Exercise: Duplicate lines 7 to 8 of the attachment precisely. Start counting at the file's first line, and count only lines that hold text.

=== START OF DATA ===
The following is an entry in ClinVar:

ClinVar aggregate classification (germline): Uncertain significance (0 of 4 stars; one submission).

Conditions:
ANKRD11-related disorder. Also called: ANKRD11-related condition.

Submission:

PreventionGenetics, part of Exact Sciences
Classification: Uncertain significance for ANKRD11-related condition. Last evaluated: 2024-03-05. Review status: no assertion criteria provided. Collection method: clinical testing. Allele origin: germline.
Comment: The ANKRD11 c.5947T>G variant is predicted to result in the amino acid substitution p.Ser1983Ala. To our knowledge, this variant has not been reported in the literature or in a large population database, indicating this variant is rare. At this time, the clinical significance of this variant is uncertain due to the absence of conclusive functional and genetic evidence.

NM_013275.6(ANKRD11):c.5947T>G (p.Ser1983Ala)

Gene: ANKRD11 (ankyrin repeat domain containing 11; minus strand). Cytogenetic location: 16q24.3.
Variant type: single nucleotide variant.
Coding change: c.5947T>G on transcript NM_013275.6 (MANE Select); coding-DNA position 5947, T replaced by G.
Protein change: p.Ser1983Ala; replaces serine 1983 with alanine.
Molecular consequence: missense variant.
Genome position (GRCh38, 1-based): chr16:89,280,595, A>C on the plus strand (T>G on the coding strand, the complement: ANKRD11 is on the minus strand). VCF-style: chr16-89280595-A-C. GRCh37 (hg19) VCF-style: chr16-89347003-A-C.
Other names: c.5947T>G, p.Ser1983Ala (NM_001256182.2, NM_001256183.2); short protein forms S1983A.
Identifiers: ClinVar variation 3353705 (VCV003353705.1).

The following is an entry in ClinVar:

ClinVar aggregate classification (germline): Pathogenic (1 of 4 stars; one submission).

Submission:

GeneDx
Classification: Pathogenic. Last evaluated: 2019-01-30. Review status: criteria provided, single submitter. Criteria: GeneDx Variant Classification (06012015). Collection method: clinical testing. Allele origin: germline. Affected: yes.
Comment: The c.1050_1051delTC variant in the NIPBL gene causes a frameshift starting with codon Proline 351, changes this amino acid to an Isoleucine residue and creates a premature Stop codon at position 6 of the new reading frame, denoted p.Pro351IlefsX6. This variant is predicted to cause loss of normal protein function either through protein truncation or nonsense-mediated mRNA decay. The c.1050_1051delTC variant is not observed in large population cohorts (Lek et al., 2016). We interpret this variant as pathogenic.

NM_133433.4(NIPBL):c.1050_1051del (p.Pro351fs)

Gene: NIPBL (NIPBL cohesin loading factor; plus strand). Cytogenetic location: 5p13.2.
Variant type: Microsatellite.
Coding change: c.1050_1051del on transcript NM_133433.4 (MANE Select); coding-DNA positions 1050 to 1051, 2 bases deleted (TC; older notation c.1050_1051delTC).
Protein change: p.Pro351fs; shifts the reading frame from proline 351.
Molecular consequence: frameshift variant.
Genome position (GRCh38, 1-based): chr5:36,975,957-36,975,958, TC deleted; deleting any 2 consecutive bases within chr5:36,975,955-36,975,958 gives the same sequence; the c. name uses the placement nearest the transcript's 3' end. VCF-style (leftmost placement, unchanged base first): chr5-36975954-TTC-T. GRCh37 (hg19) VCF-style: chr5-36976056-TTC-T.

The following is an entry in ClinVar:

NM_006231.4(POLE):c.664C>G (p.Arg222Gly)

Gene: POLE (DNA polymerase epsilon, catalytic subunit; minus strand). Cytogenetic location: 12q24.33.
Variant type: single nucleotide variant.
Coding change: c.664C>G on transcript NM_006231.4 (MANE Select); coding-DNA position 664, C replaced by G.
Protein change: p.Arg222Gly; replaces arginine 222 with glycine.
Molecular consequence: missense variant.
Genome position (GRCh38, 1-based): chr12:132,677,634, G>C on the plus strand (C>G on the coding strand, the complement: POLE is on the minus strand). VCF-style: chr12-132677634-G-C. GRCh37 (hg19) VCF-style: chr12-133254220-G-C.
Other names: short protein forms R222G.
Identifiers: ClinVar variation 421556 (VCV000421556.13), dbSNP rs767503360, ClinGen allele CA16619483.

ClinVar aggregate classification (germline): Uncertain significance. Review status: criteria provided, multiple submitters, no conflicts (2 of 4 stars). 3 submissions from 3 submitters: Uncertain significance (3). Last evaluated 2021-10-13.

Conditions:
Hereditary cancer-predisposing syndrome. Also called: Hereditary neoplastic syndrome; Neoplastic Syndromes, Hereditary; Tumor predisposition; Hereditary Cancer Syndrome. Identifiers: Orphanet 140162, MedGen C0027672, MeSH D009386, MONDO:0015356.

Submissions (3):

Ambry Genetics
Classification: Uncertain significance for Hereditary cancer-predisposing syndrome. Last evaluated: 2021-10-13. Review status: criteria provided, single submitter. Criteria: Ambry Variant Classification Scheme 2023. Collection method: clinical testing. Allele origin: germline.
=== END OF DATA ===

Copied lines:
Classification: Uncertain significance for ANKRD11-related condition. Last evaluated: 2024-03-05. Review status: no assertion criteria provided. Collection method: clinical testing. Allele origin: germline.
Comment: The ANKRD11 c.5947T>G variant is predicted to result in the amino acid substitution p.Ser1983Ala. To our knowledge, this variant has not been reported in the literature or in a large population database, indicating this variant is rare. At this time, the clinical significance of this variant is uncertain due to the absence of conclusive functional and genetic evidence.